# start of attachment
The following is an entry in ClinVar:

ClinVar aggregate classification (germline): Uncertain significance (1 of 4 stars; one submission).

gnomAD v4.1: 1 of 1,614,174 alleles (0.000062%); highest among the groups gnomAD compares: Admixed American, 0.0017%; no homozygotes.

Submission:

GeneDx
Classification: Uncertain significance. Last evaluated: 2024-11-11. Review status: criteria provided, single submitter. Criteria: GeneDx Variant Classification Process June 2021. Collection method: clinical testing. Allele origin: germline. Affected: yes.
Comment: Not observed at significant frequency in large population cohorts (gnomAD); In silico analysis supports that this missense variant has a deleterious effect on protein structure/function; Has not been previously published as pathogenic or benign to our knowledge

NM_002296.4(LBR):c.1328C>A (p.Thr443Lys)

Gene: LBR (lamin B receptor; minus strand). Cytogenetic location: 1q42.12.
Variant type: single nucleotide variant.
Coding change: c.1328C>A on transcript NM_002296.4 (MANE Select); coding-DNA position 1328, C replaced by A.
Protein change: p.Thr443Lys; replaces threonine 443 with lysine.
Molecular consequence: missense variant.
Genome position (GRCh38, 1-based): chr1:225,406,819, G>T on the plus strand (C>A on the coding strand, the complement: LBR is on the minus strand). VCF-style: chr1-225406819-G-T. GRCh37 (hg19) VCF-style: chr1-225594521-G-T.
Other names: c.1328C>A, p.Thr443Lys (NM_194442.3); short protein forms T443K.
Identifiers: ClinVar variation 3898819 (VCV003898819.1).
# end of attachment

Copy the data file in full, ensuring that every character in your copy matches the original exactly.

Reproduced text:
The following is an entry in ClinVar:

ClinVar aggregate classification (germline): Uncertain significance (1 of 4 stars; one submission).

gnomAD v4.1: 1 of 1,614,174 alleles (0.000062%); highest among the groups gnomAD compares: Admixed American, 0.0017%; no homozygotes.

Submission:

GeneDx
Classification: Uncertain significance. Last evaluated: 2024-11-11. Review status: criteria provided, single submitter. Criteria: GeneDx Variant Classification Process June 2021. Collection method: clinical testing. Allele origin: germline. Affected: yes.
Comment: Not observed at significant frequency in large population cohorts (gnomAD); In silico analysis supports that this missense variant has a deleterious effect on protein structure/function; Has not been previously published as pathogenic or benign to our knowledge

NM_002296.4(LBR):c.1328C>A (p.Thr443Lys)

Gene: LBR (lamin B receptor; minus strand). Cytogenetic location: 1q42.12.
Variant type: single nucleotide variant.
Coding change: c.1328C>A on transcript NM_002296.4 (MANE Select); coding-DNA position 1328, C replaced by A.
Protein change: p.Thr443Lys; replaces threonine 443 with lysine.
Molecular consequence: missense variant.
Genome position (GRCh38, 1-based): chr1:225,406,819, G>T on the plus strand (C>A on the coding strand, the complement: LBR is on the minus strand). VCF-style: chr1-225406819-G-T. GRCh37 (hg19) VCF-style: chr1-225594521-G-T.
Other names: c.1328C>A, p.Thr443Lys (NM_194442.3); short protein forms T443K.
Identifiers: ClinVar variation 3898819 (VCV003898819.1).